WASHINGTON –– Gail Sasse gave birth to her son, Joey, in late February, but she didn’t feel close to the baby until recently. Joey spent the first days of his life in the NICU after he began experiencing tremors — a symptom of neonatal abstinence syndrome. He was no longer receiving the mood stabilizing medication he had grown accustomed to in the womb.

“They took him right away to the NICU. So I never really had that initial bonding experience with him because I was passing out from blood transfusions,” Sasse said. “Just in the past couple of days have I felt like he’s mine.”

Sasse was first diagnosed with depression when she was 14 years old and bipolar disorder when she was 18 years old.

She stopped taking her medication before she became pregnant because she was worried about how it would affect the baby. However, she said the change in hormones during pregnancy exacerbated her mood disorders. She found herself frequently tired and unable to function at her job in human resources at the University of the District of Columbia, where she was ultimately fired.

At that point, she went back on her medication, including depression medication Pristiq, a serotonin-norepinephrine reuptake inhibitor or SNRI, and lithium for bipolar disorder. The medications posed health risks to her baby, such as tremors from withdrawal and heart defects.

But her doctor did not properly adjust her dose for her pregnant body, which the National Institutes of Health says, on average, pumps 50 percent more blood than a non-pregnant woman. In December, Sasse was hospitalized at the psychiatric unit at Sibley Hospital for seven days.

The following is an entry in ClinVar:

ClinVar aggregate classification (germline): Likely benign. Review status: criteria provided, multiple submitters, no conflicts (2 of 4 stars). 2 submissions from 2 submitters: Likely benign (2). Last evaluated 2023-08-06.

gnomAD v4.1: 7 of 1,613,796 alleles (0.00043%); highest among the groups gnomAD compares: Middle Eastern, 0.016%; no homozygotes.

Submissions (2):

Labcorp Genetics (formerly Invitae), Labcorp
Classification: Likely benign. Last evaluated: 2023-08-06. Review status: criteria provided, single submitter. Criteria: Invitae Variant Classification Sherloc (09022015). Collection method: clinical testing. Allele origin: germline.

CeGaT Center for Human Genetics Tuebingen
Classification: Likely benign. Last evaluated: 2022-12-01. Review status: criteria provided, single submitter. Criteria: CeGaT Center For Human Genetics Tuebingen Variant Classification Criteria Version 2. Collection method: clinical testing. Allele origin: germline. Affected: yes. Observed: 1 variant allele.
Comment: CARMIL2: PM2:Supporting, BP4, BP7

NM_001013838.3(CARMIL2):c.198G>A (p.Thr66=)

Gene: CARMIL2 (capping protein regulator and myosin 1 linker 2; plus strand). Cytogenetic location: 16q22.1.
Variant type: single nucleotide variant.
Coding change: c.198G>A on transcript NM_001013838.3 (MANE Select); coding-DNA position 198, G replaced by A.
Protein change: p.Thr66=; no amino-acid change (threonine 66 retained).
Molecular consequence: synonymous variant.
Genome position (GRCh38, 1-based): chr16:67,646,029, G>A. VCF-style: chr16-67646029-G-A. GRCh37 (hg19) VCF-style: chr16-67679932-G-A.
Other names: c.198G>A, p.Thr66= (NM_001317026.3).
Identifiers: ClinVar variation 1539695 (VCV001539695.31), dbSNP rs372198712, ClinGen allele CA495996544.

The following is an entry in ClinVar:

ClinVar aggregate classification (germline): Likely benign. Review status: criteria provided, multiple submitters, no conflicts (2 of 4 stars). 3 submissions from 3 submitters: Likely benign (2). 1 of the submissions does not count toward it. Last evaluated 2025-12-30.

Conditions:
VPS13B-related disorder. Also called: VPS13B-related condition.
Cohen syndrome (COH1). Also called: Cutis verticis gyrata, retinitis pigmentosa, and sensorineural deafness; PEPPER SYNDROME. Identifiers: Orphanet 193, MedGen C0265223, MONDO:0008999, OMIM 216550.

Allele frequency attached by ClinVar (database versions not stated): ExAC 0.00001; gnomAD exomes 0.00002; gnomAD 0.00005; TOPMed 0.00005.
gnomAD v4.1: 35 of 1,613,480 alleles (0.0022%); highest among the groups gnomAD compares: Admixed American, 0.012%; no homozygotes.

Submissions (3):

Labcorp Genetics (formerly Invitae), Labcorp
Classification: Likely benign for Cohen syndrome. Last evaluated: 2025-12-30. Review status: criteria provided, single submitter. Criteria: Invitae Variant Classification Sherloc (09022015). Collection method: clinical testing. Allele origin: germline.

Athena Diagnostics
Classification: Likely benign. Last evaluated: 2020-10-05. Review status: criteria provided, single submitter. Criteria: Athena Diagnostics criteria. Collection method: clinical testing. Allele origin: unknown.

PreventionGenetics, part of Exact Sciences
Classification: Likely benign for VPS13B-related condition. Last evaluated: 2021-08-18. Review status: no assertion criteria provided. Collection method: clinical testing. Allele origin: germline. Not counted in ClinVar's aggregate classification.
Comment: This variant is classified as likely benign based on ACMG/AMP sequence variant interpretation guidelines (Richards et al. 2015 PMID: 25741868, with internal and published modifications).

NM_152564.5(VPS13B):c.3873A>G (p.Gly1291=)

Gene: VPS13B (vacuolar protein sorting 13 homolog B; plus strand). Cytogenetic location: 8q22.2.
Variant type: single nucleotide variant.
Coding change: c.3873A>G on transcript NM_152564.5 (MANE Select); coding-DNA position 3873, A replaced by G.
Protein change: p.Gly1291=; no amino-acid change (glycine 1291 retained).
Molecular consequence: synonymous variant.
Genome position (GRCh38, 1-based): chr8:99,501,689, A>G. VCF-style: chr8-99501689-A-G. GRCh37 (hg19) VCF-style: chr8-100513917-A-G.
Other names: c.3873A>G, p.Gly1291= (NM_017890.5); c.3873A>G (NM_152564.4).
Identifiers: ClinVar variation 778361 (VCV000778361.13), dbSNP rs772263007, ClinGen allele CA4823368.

According to Dr. Emma Basch, a psychotherapist specializing in women’s mental health, 15 to 20 percent of pregnant women struggle with perinatal depression.

She said perinatal mood disorders are often compounded by social expectations of pregnancy and early motherhood. “There is this shattered expectation of what is supposed to be a wonderful time of life. And it’s not for them, and that’s really heartbreaking,” she said.

Sasse continues to take antidepressants and find a community that can help her get through her mental health issues. She wants other women struggling with perinatal depression to know that they are not alone.

“What I would ultimately like to do is write a children’s book about the mother going to the hospital, getting stronger and getting better for her child,” Sasse said.